Publicação: 18 de dezembro de 2018
Don J Melnick, Yolanda Kakabadse Navarro, Jeffrey McNeely, Guido Schmidt-Traub, Robin R Sears
Ensuring environmental sustainability is essential to achieving all the Millennium Development Goals. Longterm solutions to problems of drinking-water shortages, hunger, poverty, gender inequality, emerging and reemerging infectious diseases, maternal and childhood health, extreme local weather and global climate changes, and conflicts over natural resources need systematic strategies to achieve environmental sustainability.
For this reason, the UN Millennium Project Task Force on Environmental Sustainability has concluded that protection of the environment is an essential prerequisite and component of human health and wellbeing.1 Economic development and good health are not at odds with environmental sustainability: they depend on it.
One important dimension of environmental sustainability is the need to maintain ecosystem services critical to the human population. These services include providing food, shelter, and construction materials; regulating the quantity and quality of fresh water; limiting soil erosion and regenerating nutrients; controlling pests and alien invasive species; providing pollination; buffering human, wild plant, and animal populations from interspecific transfer and spread of diseases; and stabilising local weather conditions and sequestering greenhouse gases to contain climate change. A second and equally important dimension of environmental sustainability is the need to control water pollution and air pollution, including the emission of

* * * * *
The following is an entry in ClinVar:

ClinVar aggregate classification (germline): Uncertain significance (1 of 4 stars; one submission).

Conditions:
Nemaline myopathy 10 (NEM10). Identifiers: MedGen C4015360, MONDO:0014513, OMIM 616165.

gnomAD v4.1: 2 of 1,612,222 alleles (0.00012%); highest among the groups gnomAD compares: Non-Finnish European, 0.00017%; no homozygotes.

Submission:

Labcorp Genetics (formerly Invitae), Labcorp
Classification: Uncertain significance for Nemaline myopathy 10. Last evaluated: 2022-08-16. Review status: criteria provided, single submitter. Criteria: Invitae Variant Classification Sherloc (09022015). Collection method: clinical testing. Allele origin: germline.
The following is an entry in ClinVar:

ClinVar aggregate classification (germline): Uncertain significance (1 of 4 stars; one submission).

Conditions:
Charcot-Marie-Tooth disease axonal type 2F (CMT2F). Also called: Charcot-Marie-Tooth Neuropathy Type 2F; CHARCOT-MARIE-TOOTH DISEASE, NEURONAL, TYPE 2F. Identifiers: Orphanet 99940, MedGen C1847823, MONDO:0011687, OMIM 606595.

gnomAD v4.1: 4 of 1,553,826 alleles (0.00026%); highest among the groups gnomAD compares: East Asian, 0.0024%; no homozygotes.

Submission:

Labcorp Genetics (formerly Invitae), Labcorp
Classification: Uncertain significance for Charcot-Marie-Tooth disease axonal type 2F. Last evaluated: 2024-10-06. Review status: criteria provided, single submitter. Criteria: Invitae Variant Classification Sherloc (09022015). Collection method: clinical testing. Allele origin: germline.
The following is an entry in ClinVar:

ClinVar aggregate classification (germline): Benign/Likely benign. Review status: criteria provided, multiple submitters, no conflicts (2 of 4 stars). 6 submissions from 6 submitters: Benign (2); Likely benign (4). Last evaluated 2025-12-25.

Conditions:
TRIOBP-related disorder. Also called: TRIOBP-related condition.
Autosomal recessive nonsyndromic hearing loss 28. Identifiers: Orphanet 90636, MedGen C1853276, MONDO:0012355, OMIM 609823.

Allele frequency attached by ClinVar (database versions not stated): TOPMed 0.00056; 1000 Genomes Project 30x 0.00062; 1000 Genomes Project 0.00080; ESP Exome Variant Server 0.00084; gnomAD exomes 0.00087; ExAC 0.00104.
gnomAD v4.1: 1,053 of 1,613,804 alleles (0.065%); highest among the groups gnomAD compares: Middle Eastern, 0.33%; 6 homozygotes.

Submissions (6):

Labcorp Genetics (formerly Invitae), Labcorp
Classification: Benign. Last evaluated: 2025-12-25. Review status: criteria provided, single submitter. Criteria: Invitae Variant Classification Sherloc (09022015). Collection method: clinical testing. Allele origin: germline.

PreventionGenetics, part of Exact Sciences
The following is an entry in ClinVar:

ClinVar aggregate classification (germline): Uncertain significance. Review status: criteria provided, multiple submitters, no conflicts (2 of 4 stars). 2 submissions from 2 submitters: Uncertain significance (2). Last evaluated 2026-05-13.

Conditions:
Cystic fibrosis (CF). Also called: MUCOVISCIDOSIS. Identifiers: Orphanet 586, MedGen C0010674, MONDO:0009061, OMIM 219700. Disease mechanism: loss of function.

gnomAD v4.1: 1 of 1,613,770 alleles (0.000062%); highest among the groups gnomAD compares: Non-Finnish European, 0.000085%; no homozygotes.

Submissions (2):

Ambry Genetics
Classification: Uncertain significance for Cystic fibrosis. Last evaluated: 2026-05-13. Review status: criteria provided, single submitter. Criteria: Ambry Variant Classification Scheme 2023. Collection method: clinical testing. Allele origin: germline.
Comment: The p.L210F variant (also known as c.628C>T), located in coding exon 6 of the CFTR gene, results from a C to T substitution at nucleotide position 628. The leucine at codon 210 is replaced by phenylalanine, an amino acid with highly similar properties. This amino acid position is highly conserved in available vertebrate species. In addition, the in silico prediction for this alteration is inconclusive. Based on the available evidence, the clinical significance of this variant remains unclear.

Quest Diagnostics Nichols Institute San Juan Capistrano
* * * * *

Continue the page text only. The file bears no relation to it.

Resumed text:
greenhouse gases that drive climate change. These socalled brown issues can have a severe effect on human health and ecosystem function.
Natural systems worldwide are being degraded at unprecedented rates. Standing forests, particularly in
the tropics and subtropics, are disappearing at a rate of over 10–15 million hectares per year. If current trends persist, southeast Asia, for example, will probably lose up to 75% of its original forest and 42% of its original wildlife species by 2100.2 The highly fragmented forests that remain will be greatly diminished in their ability to provide the goods and services outlined above. Deforestation can further increase the risk of natural disasters, as evidenced by the deadly landslides in the Philippines in November, 2004, after steep slopes above several towns were denuded.